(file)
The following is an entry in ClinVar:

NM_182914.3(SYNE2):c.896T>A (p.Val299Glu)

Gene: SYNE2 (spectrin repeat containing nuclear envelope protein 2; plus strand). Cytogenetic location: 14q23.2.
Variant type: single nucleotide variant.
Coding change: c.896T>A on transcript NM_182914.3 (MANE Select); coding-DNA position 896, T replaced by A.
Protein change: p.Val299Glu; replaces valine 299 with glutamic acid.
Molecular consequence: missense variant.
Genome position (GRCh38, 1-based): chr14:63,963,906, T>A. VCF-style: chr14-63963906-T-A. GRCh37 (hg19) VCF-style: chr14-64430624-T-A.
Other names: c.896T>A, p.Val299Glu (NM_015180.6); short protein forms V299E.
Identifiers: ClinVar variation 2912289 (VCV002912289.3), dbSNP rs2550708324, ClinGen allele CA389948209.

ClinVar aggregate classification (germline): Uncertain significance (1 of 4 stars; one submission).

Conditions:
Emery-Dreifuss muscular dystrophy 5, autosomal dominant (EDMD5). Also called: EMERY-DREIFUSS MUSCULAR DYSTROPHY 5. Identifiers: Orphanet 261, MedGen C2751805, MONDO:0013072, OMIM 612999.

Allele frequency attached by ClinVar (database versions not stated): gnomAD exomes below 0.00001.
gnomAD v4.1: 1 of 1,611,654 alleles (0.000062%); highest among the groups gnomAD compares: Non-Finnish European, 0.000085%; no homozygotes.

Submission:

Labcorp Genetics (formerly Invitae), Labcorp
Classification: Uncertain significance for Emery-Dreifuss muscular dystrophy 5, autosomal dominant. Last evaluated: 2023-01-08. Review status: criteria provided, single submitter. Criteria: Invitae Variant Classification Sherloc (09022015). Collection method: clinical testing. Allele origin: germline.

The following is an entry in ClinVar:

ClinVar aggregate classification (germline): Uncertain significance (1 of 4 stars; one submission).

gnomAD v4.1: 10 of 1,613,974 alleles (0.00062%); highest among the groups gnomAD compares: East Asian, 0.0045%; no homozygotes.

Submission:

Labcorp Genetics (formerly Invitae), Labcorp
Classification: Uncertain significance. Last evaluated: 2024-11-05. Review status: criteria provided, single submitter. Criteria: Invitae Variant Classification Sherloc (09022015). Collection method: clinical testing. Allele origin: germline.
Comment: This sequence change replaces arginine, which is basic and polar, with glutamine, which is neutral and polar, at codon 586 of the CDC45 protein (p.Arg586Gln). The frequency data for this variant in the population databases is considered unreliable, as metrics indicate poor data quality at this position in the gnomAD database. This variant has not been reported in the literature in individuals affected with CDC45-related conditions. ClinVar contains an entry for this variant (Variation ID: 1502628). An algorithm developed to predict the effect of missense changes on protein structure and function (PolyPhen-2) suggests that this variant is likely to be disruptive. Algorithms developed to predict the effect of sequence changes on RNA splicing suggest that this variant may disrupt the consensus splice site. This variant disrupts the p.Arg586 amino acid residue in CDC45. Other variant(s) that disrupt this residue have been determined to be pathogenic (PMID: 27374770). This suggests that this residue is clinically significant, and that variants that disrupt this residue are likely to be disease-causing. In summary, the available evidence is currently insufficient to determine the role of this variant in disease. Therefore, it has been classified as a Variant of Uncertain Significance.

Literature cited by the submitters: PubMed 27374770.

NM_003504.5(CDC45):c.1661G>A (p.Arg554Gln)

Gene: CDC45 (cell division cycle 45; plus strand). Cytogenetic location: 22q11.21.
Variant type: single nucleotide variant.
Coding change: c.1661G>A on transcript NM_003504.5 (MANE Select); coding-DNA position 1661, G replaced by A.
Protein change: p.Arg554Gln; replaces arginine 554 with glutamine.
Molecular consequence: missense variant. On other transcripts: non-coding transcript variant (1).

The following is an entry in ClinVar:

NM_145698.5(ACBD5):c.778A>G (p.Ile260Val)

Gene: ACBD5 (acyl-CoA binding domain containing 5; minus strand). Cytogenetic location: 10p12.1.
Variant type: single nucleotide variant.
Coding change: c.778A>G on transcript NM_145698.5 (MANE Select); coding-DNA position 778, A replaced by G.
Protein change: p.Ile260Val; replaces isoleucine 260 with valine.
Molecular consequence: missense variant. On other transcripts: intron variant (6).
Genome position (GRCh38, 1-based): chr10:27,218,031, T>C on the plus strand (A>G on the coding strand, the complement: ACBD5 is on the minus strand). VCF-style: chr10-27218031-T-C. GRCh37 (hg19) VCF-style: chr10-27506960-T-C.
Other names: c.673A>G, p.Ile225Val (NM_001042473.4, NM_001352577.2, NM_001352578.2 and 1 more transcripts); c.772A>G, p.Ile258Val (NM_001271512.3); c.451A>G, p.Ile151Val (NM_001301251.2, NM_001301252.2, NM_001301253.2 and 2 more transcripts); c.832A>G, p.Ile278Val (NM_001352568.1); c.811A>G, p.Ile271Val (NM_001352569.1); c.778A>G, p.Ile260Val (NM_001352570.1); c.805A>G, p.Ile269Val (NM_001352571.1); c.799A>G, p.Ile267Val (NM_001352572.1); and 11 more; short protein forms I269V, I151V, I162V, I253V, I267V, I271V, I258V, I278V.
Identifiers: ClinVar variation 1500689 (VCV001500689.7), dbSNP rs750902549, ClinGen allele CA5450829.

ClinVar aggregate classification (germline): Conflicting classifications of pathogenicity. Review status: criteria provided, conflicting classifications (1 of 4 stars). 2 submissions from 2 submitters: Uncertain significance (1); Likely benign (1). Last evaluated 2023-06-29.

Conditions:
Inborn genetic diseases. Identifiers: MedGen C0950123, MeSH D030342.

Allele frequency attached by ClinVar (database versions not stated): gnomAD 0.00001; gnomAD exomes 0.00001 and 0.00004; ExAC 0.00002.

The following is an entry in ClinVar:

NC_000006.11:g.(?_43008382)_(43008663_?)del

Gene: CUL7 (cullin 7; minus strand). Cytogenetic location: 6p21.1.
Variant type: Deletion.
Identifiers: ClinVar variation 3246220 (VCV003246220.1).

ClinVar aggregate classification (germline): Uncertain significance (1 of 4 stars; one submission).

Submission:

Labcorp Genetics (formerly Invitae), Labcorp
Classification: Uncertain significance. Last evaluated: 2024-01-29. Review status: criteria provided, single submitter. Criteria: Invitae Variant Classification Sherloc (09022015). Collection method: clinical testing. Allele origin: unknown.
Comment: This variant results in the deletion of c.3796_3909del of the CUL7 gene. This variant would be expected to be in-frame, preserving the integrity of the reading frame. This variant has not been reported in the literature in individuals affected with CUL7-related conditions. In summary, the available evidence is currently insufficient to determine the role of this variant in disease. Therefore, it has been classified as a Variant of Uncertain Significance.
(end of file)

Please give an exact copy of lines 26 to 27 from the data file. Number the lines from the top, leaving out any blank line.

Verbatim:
Literature cited by the submitters: PubMed 27374770.

NM_003504.5(CDC45):c.1661G>A (p.Arg554Gln)